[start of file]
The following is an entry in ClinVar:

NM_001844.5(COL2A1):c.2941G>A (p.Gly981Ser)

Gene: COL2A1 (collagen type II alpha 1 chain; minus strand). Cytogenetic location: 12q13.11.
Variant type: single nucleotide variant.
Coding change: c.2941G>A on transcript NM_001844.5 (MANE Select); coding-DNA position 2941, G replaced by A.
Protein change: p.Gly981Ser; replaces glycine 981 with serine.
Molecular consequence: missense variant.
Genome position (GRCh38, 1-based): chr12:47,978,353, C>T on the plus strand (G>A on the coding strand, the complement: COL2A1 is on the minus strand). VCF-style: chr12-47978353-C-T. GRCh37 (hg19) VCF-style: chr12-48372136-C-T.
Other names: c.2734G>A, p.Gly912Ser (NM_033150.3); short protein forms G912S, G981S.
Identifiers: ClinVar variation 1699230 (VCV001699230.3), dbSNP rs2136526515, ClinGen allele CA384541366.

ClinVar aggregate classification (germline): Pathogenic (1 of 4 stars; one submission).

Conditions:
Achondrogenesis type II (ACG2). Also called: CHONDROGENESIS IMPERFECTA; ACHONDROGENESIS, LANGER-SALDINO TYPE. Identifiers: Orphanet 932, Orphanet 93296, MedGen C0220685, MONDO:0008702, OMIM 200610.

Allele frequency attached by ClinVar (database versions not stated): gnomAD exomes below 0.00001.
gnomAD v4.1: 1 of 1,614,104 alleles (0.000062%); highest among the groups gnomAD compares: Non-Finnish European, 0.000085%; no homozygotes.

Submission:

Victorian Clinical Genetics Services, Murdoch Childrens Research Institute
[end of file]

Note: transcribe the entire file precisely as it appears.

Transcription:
The following is an entry in ClinVar:

NM_001844.5(COL2A1):c.2941G>A (p.Gly981Ser)

Gene: COL2A1 (collagen type II alpha 1 chain; minus strand). Cytogenetic location: 12q13.11.
Variant type: single nucleotide variant.
Coding change: c.2941G>A on transcript NM_001844.5 (MANE Select); coding-DNA position 2941, G replaced by A.
Protein change: p.Gly981Ser; replaces glycine 981 with serine.
Molecular consequence: missense variant.
Genome position (GRCh38, 1-based): chr12:47,978,353, C>T on the plus strand (G>A on the coding strand, the complement: COL2A1 is on the minus strand). VCF-style: chr12-47978353-C-T. GRCh37 (hg19) VCF-style: chr12-48372136-C-T.
Other names: c.2734G>A, p.Gly912Ser (NM_033150.3); short protein forms G912S, G981S.
Identifiers: ClinVar variation 1699230 (VCV001699230.3), dbSNP rs2136526515, ClinGen allele CA384541366.

ClinVar aggregate classification (germline): Pathogenic (1 of 4 stars; one submission).

Conditions:
Achondrogenesis type II (ACG2). Also called: CHONDROGENESIS IMPERFECTA; ACHONDROGENESIS, LANGER-SALDINO TYPE. Identifiers: Orphanet 932, Orphanet 93296, MedGen C0220685, MONDO:0008702, OMIM 200610.

Allele frequency attached by ClinVar (database versions not stated): gnomAD exomes below 0.00001.
gnomAD v4.1: 1 of 1,614,104 alleles (0.000062%); highest among the groups gnomAD compares: Non-Finnish European, 0.000085%; no homozygotes.

Submission:

Victorian Clinical Genetics Services, Murdoch Childrens Research Institute